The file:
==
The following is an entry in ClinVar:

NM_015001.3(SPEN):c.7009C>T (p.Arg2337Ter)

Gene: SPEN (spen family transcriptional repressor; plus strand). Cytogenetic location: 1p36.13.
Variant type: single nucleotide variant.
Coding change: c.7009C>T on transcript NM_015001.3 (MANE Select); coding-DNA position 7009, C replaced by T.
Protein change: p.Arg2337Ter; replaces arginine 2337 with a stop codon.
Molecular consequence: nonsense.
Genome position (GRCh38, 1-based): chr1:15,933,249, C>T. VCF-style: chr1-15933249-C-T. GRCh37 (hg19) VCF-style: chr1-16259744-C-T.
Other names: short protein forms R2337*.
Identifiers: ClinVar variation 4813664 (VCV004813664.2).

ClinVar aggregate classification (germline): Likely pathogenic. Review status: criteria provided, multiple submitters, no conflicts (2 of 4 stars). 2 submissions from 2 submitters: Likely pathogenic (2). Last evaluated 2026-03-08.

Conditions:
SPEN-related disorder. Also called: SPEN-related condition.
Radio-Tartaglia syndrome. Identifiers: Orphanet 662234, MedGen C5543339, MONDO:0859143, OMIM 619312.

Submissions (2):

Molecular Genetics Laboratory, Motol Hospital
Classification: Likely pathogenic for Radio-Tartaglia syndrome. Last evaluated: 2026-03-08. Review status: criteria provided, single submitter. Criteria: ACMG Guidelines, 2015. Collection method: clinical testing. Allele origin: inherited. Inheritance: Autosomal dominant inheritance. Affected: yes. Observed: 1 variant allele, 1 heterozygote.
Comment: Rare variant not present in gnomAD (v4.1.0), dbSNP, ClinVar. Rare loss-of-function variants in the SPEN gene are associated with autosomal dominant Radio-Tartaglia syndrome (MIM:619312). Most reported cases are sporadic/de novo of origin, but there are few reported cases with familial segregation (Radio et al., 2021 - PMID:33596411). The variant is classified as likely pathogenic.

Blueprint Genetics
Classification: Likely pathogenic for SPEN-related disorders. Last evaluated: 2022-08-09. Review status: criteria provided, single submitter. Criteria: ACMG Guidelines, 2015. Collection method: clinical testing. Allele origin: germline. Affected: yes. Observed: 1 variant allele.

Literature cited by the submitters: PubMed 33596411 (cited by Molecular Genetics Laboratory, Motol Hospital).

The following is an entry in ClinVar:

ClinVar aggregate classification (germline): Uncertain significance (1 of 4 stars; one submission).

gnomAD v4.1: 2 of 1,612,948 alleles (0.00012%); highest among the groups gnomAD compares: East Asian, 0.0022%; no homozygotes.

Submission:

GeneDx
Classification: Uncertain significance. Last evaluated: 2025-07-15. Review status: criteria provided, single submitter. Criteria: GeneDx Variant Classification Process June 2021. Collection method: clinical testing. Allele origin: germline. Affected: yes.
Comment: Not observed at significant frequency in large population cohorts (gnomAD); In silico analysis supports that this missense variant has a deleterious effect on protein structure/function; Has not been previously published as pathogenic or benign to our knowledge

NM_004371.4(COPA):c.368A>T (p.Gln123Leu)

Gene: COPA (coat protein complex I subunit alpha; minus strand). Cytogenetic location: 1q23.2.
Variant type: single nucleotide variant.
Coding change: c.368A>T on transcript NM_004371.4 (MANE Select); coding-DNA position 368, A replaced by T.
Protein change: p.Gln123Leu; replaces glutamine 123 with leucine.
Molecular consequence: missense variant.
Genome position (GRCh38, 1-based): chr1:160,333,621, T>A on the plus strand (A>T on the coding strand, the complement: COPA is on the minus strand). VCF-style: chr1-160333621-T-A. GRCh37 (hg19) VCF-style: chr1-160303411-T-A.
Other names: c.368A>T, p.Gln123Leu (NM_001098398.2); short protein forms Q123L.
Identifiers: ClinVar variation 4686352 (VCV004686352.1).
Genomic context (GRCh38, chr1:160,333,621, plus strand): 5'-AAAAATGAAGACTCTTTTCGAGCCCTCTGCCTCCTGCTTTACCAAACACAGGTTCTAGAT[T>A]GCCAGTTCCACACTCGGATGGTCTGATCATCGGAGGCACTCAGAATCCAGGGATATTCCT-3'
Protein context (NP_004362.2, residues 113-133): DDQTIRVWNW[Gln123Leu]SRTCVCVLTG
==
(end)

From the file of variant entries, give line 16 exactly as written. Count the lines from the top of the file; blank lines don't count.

Molecular Genetics Laboratory, Motol Hospital